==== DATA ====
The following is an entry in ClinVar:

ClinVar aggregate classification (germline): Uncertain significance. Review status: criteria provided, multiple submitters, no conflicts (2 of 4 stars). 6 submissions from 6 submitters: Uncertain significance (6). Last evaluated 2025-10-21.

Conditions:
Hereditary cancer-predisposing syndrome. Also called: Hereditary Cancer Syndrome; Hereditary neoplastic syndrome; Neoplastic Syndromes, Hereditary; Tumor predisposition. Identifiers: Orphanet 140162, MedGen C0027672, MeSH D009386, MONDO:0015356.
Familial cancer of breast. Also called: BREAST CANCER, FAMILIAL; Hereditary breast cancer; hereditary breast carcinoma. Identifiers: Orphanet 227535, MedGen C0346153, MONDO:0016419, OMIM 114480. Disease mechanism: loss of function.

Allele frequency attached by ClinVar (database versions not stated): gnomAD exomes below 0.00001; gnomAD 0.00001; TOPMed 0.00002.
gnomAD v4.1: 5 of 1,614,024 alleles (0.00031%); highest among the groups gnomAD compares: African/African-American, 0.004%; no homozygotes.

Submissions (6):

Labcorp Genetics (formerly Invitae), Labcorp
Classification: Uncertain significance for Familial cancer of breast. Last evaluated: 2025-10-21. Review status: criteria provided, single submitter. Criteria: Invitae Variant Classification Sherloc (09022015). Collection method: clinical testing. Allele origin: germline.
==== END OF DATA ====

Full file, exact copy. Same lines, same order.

The following is an entry in ClinVar:

ClinVar aggregate classification (germline): Uncertain significance. Review status: criteria provided, multiple submitters, no conflicts (2 of 4 stars). 6 submissions from 6 submitters: Uncertain significance (6). Last evaluated 2025-10-21.

Conditions:
Hereditary cancer-predisposing syndrome. Also called: Hereditary Cancer Syndrome; Hereditary neoplastic syndrome; Neoplastic Syndromes, Hereditary; Tumor predisposition. Identifiers: Orphanet 140162, MedGen C0027672, MeSH D009386, MONDO:0015356.
Familial cancer of breast. Also called: BREAST CANCER, FAMILIAL; Hereditary breast cancer; hereditary breast carcinoma. Identifiers: Orphanet 227535, MedGen C0346153, MONDO:0016419, OMIM 114480. Disease mechanism: loss of function.

Allele frequency attached by ClinVar (database versions not stated): gnomAD exomes below 0.00001; gnomAD 0.00001; TOPMed 0.00002.
gnomAD v4.1: 5 of 1,614,024 alleles (0.00031%); highest among the groups gnomAD compares: African/African-American, 0.004%; no homozygotes.

Submissions (6):

Labcorp Genetics (formerly Invitae), Labcorp
Classification: Uncertain significance for Familial cancer of breast. Last evaluated: 2025-10-21. Review status: criteria provided, single submitter. Criteria: Invitae Variant Classification Sherloc (09022015). Collection method: clinical testing. Allele origin: germline.